Update: Following new accustations, Sen. Al Franken issued a Thanksgiving statement with regard to his behavior.
“I’ve met tens of thousands of people and taken thousands of photographs, often in crowded and chaotic situations,” Franken wrote. “I’m a warm person; I hug people. I’ve learned from recent stories that in some of those encounters, I crossed a line for some women — and I know that any number is too many. Some women have found my greetings or embraces for a hug or photo inappropriate, and I respect their feelings about that.”
Franken continued, writing, "I’ve thought a lot in recent days about how that could happen, and recognize that I need to be much more careful and sensitive in these situations. I feel terribly that I’ve made some women feel badly and for that I am so sorry, and I want to make sure that never happens again. And let me say again to Minnesotans that I’m sorry for putting them through this and I’m committed to regaining their trust."
Update, November 23, 2017: Two more women have come forward to accuse Sen. Al Franken of touching them inappropriately, bringing the total of women who have made accusations against him to four.
Both women spoke to HuffPo on the condition of anonymity, and both told stories of Franken groping them. The first accused him of groping her during a photo op at a campaign event in 2007, while the second said he cupped her behind at a 2008 fundraiser and then suggested they "visit the bathroom together."
In a statement, Franken told HuffPo, "“It’s difficult to respond to anonymous accusers, and I don’t remember those campaign events.” Further, Franken said, "I can categorically say that I did not proposition anyone to join me in any bathroom."
Lindsay Menz, 33, said she and her husband met Franken at the fair in 2010, two years after he was elected. She said that when her husband was about to take a picture of her and Franken, the senator squeezed her buttocks.
"It wasn't around my waist. It wasn't around my hip or side. It was definitely on my butt," she told CNN. "I was like, oh my God, what's happening."
In a statement to CNN, Franken said he didn't remember taking a photo with Menz, but that he felt "badly" about the way she felt after their interaction.
"I take thousands of photos at the state fair surrounded by hundreds of people, and I certainly don't remember taking this picture," Franken said. "I feel badly that Ms. Menz came away from our interaction feeling disrespected."
This is the first time Franken has been accused of inappropriately touching someone while in office. He currently faces a potential investigation by the Senate Ethics Committee in the wake of the allegations brought by Leeann Tweeden, who said Franken groped her and kissed her forcibly in 2006.
This story was originally published on November 16, 2017, at 11:50 a.m. It has since been updated.
"The apology, sure, I accept it, yes. People make mistakes and of course he knew he made a mistake," Leeann Tweeden said at a press conference on Thursday afternoon. "So, yes, I do accept that apology. There's no reason why I shouldn't."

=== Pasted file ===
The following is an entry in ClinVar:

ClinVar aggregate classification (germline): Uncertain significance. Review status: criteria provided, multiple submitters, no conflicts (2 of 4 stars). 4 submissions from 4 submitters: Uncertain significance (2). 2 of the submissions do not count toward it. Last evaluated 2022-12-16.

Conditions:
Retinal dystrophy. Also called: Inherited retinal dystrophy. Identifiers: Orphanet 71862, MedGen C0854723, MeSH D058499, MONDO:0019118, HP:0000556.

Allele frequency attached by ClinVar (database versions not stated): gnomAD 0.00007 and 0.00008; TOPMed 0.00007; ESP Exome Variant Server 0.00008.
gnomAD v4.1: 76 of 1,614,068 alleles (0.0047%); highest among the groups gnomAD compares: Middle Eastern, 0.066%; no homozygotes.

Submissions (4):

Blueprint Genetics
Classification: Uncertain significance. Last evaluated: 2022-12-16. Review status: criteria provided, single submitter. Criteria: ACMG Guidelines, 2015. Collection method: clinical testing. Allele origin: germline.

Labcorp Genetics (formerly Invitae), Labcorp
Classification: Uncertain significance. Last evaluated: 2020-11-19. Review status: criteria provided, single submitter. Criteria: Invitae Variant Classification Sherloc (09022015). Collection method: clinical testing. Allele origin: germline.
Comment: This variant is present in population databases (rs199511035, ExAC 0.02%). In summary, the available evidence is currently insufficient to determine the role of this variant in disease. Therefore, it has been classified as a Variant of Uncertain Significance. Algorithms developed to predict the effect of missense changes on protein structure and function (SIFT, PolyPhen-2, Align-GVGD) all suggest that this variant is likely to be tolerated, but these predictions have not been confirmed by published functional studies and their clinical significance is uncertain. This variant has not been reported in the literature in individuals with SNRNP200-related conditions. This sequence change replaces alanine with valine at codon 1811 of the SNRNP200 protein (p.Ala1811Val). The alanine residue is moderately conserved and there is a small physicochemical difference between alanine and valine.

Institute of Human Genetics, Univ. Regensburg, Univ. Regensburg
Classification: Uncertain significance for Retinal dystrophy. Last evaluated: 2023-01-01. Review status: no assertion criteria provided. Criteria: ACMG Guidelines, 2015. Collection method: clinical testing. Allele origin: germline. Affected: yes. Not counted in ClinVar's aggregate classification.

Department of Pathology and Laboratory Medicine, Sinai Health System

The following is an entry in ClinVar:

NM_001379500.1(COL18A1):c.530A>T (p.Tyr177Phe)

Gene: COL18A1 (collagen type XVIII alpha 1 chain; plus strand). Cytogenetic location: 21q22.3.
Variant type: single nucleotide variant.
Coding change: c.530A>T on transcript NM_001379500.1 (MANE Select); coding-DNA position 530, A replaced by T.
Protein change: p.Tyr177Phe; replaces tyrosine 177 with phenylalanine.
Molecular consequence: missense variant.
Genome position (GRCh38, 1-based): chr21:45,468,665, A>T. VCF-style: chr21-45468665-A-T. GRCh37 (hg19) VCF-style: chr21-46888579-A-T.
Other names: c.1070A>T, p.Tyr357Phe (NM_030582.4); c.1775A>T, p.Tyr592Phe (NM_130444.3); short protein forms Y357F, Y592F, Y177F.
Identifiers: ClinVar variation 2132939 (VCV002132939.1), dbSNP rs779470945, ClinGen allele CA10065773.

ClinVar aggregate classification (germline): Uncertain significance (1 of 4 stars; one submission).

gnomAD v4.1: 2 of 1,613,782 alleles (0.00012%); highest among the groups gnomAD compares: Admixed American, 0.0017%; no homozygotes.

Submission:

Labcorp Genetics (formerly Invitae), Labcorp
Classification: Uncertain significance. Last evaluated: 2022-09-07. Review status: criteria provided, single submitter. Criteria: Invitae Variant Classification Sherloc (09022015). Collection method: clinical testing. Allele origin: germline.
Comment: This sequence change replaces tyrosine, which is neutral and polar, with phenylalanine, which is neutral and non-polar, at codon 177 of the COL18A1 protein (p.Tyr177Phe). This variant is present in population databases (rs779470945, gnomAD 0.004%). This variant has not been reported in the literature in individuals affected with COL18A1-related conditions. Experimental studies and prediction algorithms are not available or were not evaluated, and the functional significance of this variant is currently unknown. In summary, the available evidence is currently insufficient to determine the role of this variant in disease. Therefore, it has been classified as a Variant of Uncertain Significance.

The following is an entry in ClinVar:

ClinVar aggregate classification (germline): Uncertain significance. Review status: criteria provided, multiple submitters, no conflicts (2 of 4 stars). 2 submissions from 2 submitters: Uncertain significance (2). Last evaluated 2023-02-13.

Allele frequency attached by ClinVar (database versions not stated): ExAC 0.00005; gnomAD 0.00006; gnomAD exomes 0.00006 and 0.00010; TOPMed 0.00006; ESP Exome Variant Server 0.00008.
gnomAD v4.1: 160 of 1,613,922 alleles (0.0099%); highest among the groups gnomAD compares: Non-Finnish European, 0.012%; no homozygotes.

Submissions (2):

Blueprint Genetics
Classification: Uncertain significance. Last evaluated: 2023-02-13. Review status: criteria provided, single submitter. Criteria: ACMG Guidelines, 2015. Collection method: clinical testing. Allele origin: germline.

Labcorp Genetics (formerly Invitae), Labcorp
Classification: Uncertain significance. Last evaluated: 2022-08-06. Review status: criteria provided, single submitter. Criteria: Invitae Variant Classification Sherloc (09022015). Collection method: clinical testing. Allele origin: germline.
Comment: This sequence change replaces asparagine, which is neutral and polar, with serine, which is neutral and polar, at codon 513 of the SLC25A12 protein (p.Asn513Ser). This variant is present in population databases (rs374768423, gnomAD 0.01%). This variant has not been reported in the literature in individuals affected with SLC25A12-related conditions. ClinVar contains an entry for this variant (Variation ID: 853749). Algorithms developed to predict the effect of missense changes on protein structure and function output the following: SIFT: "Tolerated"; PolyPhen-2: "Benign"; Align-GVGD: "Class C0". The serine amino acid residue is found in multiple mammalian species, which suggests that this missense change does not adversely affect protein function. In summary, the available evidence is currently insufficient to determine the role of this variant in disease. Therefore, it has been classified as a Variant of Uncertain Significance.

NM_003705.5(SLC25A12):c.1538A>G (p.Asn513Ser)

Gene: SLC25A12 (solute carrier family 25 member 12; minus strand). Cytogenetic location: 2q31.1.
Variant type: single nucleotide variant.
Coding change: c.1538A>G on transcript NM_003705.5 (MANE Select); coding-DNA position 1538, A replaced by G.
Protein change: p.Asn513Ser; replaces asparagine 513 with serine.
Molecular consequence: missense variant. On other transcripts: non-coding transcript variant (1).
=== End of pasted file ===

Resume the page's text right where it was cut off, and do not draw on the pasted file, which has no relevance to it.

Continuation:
She added that Congress should decide whether there should be an ethics investigation into Franken's behavior. "People make mistakes. I’m not calling for him to step down. That’s not my place to say that," she said. However, she said that could change if more women come forward with allegations against the senator.
In an essay published on 790 KBAC on Thursday, Tweeden wrote that Franken assaulted her during a USO tour to the Middle East. She was one of several entertainers on the tour and Franken, then a comedian, was the headliner.
Tweeden said that while rehearsing for a skit in which she was supposed to kiss Franken, he "mashed his lips against mine and aggressively stuck his tongue in my mouth." She wrote that it made her feel violated, since she hadn't consented to being kissed, and that she spent the rest of the trip avoiding him.
She said that after the tour wrapped, she fell asleep at one point during the 36-hour-long trip back to Los Angeles. It wasn't until she was back home, she said, that she saw a picture of Franken pretending to grope her breasts while she was asleep.
"I couldn’t believe it. He groped me, without my consent, while I was asleep," she wrote. "I felt violated all over again. Embarrassed. Belittled. Humiliated. How dare anyone grab my breasts like this and think it’s funny?"
Tweeden said she decided to come forward after all these years because she was inspired by Rep. Jackie Speier's story on how she was assaulted by a superior when she was a young congressional aide. If Speier could speak up, so could she.
"I want to have the same effect on them that Congresswoman Jackie Speier had on me," Tweeden wrote. "I want them, and all the other victims of sexual assault, to be able to speak out immediately, and not keep their stories — and their anger — locked up inside for years, or decades."
Franken, a Saturday Night Live alum who was elected as the Junior U.S. Senator from Minnesota two years after the incident allegedly took place, reacted to Tweeden's essay in a statement Thursday morning.
"I certainly don't remember the rehearsal for the skit in the same way, but I send my sincerest apologies to Leeann," he said. "As to the photo, it was clearly intended to be funny but wasn't. I shouldn't have done it."
On Thursday afternoon, Franken released a lengthier statement in which he apologized again to Tweeden and said he is open to being investigated by the Senate Ethics Committee.
“I respect women. I don't respect men who don't," he said. "And the fact that my own actions have given people a good reason to doubt that makes me feel ashamed."
If you have experienced sexual violence and are in need of crisis support, please call the RAINN Sexual Assault Hotline at 1-800-656-HOPE (4673).